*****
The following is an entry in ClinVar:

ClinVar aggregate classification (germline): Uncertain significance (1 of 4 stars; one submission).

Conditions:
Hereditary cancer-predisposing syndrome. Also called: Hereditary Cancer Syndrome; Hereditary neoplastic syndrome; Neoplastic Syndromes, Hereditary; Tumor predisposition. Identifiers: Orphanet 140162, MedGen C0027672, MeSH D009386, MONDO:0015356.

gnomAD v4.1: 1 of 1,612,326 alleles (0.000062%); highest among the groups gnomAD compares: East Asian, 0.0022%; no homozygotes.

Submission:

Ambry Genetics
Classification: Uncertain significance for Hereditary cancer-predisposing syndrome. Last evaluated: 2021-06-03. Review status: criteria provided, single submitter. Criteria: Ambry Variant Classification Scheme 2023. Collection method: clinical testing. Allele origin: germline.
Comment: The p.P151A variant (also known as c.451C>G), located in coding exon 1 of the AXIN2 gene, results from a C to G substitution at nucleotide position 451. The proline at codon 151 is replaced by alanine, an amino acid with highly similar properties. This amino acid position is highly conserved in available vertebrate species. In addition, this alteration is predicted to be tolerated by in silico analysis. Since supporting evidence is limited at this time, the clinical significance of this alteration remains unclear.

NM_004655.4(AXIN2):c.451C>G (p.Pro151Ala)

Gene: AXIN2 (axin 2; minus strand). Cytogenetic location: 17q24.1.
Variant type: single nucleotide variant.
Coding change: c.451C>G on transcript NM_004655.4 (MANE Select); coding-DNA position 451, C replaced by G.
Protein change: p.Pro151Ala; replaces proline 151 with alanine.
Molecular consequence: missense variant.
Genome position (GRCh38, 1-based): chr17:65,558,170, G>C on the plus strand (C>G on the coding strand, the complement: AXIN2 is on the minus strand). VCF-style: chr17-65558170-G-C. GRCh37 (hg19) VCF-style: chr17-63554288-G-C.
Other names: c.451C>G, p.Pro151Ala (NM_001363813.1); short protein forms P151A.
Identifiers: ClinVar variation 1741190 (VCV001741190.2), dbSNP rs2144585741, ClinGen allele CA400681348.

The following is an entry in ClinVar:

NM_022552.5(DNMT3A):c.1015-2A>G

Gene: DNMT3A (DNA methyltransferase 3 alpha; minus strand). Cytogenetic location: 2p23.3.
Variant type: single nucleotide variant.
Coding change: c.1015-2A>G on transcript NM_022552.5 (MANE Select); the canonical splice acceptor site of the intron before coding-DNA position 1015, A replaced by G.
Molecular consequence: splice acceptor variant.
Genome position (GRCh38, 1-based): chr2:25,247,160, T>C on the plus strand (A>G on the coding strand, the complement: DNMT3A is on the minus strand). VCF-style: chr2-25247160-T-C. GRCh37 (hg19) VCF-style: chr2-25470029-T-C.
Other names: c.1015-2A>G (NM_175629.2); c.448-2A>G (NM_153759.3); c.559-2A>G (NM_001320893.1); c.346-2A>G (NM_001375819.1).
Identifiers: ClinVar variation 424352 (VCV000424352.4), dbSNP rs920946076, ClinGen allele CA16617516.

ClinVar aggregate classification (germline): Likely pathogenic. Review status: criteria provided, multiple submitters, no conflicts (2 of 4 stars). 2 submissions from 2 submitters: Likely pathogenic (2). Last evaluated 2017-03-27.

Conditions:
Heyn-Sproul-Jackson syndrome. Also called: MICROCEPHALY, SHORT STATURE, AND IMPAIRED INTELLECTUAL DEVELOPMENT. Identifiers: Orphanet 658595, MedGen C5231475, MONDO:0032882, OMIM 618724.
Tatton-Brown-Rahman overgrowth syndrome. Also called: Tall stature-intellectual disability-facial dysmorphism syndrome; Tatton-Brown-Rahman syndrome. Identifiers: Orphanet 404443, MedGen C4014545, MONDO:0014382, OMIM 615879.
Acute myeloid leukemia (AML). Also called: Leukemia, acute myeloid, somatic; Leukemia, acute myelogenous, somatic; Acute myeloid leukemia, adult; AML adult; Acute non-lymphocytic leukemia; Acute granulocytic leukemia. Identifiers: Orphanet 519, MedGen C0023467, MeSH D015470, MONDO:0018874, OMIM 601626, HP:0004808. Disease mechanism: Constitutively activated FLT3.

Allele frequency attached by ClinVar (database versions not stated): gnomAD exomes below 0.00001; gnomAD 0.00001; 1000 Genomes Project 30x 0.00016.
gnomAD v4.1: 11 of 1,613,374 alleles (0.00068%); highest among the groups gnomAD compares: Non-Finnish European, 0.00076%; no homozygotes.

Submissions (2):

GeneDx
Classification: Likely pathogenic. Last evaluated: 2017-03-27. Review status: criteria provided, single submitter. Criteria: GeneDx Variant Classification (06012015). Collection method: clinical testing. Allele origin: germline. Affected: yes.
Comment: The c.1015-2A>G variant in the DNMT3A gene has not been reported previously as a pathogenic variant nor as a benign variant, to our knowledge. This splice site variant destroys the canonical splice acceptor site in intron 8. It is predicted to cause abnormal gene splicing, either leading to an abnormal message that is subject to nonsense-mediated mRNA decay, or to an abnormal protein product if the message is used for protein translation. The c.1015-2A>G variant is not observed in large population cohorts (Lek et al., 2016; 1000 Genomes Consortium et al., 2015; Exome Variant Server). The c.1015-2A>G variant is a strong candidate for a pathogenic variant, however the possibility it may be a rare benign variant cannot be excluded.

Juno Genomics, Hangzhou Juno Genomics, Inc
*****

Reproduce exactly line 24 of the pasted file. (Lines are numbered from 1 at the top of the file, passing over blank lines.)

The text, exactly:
Molecular consequence: splice acceptor variant.